Why Your Next Vacation Should Be at a National Park

August 25, 2016

Today, August 25, 2016 is the one hundredth birthday of the National Park System. To celebrate, I want to convince you to take your next vacation/road trip/ day off to a National Park.

For the past three summers, my family and I have ventured off to National Parks. In 2014, we went to Grand Canyon National Park in Arizona and Zion National Park in Utah. In 2015, we went to Yosemite National Park in California and Rocky Mountain National Park in Colorado. And this summer, we went to Yellowstone National Park and Grand Teton National Park in Wyoming.

These last three summers spent at campgrounds and insufficiently air-conditioned cabins, I bonded with my family like never before. I saw some of the most beautiful waterfalls, geysers, and forests, I stared down some of the most frightening cliffs and canyons, and most importantly, I have made memories that will last a lifetime.

National Parks are underappreciated and certainly underfunded. These parks contain some of the most breath-taking views in the world, yet many kids would rather run around their neighborhood playing Pokémon Go. National Parks take one out of their comfort zone by putting them in a place with no cell service or Wi-Fi (or otherwise known as nature.)  When everyone has their phones down, the kids can’t play games or check social media, Dad can’t make work calls, and Mom can’t check Facebook to see new recipes. With everyone phoneless, one is able to truly bond with their family. This is an important feat, as in today’s world it is nearly impossible to connect with loved ones amidst hectic lives at home.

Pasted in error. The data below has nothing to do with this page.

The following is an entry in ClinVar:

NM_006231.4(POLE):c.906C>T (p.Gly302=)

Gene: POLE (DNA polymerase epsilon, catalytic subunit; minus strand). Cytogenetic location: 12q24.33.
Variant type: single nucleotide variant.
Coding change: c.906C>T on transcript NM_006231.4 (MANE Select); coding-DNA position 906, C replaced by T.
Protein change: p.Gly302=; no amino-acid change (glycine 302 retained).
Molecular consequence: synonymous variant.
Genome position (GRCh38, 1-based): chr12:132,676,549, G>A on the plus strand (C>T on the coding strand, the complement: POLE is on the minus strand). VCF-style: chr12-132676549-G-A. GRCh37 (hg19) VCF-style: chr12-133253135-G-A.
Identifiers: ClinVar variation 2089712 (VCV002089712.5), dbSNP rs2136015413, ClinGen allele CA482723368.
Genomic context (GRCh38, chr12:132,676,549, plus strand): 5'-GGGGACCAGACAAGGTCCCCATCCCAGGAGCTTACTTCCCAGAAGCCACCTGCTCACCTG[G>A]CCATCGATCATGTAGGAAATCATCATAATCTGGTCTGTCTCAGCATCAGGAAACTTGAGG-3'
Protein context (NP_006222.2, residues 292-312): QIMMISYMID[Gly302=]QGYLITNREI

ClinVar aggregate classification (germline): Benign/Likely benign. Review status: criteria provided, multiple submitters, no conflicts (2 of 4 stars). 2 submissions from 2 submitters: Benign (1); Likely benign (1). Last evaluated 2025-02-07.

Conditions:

National Parks help one face his or her fears and do some of the coolest things imaginable. While at the Grand Canyon in 2014, my family decided to ride mules into the canyon. At first this seemed like a carefree, sit-back-and-relax type of ride, but we soon realized the pathway was about three feet wide with a drop-off of a couple hundred feet to our left the entire time. My Mother, being quite afraid of heights, was initially very fearful of the mule riding. But, nonetheless, she was able to conquer her fear eventually, as we rode further down the narrow path. Once in a lifetime experiences like this not only make memories, but can aid in conquering one’s fears.

Unfortunately, our dog Oakley was not able to come on our trips, but there was no shortage of animals to fill the void. In Zion National Park, we saw Desert Tortoises, rattlesnakes, lizards, big horn sheep, mule deer, and rock squirrels. Unfortunately, in Yellowstone, we were not able to see any Grizzly or Black Bears, but instead found some wolves through a telescope. Nonetheless, the National Parks have some of the most incredible, yet endangered animals in the world.

To see some of the wildlife, stepping out of your car and venturing into the wilderness may be necessary. Activities in National Parks are a great way to explore the land around you. In Grand Teton National Park, my family went white water rafting and we rode ATV’s. On the Snake River we saw Bald Eagle’s perched in trees, as we rowed past; on a path in the middle of nowhere we rode our ATV’s right up to a giant Moose. All-terrain vehicles aside, hiking is a great medium of exploring the parks. Hiking up and down mountains has brought me to some picture-perfect views and has also gotten me in shape for the upcoming East Ice Hockey season.

By now, you should be convinced…you can’t go wrong by taking a trip to a National Park. Lace up your hiking boots and fill up your water pack, it’s time to go out and explore the amazing National Parks!

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    grandmom and grandpopAug 27, 2016 at 5:05 pm

    Dear Jared:
    One of your best articles, if not the best. The pictures were also amazing.
    We loved, loved, loved It.